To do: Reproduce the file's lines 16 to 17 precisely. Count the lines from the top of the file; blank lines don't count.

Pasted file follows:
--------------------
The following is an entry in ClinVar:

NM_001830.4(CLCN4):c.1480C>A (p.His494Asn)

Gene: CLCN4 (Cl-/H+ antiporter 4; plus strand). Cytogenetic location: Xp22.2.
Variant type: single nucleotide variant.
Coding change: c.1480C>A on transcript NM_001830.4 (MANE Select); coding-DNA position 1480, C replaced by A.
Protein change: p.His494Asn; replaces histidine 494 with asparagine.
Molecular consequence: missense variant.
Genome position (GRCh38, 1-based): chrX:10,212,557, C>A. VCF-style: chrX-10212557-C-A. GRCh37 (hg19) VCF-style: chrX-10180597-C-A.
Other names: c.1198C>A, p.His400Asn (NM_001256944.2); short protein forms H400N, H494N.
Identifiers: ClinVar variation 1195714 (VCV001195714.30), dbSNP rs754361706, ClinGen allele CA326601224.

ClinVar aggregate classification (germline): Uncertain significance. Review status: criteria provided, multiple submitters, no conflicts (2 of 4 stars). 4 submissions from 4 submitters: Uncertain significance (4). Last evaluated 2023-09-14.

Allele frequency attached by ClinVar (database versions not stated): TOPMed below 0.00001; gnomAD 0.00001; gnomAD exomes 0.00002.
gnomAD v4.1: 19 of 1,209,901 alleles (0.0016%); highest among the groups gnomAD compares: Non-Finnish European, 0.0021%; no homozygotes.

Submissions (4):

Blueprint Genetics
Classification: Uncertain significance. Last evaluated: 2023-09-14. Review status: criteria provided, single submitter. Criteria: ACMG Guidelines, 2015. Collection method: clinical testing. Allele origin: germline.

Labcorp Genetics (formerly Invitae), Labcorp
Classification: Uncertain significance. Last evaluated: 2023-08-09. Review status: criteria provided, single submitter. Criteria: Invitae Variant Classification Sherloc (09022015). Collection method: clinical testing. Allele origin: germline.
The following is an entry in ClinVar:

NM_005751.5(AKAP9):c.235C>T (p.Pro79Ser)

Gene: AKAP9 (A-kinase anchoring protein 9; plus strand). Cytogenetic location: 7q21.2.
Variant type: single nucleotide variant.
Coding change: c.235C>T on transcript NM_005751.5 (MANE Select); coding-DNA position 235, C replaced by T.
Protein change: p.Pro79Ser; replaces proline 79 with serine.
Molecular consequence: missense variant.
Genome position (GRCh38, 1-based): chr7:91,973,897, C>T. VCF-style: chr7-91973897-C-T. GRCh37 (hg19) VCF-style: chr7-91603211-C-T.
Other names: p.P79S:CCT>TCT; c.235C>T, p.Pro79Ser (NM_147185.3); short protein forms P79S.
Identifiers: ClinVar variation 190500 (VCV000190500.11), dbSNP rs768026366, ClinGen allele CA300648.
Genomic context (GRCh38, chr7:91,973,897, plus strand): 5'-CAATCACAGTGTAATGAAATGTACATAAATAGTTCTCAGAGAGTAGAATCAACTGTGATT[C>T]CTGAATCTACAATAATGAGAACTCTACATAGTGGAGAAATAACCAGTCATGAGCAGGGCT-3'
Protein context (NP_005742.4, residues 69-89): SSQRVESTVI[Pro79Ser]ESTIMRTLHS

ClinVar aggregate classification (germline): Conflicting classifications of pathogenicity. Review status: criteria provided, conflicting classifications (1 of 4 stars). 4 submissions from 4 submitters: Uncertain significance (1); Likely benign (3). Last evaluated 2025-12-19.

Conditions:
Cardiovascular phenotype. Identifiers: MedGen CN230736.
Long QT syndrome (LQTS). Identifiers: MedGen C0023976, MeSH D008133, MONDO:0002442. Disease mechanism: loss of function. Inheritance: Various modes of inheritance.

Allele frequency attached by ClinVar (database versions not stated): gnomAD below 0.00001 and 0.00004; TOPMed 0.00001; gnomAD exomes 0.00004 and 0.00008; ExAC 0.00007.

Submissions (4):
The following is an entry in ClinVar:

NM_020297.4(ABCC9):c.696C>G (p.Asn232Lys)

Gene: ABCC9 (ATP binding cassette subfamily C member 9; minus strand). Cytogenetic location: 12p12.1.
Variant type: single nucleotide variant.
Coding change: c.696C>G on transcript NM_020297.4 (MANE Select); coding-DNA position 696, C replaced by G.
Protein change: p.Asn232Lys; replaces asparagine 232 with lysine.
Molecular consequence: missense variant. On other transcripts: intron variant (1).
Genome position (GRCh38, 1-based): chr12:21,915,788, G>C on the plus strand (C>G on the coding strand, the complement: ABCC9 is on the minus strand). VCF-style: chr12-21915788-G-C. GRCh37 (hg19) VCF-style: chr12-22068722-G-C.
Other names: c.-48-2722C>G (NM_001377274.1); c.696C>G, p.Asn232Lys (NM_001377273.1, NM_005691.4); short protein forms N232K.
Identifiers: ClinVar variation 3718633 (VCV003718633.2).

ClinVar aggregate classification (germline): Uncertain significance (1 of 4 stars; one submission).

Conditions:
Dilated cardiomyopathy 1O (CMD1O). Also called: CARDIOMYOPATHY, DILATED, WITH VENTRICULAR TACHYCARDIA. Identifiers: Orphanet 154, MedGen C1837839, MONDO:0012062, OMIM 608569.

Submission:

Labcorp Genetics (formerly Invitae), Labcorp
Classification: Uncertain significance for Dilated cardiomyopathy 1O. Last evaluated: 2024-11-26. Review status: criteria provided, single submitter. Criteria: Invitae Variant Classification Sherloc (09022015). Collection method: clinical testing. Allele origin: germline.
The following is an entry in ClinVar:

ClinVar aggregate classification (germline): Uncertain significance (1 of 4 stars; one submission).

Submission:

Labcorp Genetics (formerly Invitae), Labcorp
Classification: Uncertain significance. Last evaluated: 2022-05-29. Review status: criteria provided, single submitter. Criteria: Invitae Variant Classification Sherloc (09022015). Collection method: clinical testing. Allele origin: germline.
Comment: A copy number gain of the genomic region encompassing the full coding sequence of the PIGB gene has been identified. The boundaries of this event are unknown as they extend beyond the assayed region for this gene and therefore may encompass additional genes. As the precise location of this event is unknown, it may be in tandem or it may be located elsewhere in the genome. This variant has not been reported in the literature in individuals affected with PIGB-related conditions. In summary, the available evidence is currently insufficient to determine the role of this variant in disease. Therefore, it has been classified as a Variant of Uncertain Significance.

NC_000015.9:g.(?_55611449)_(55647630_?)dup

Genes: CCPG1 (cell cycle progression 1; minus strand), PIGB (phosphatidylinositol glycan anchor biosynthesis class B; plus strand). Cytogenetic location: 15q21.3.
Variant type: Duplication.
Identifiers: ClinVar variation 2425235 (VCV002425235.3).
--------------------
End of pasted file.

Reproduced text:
Classification: Uncertain significance. Last evaluated: 2023-09-14. Review status: criteria provided, single submitter. Criteria: ACMG Guidelines, 2015. Collection method: clinical testing. Allele origin: germline.

Labcorp Genetics (formerly Invitae), Labcorp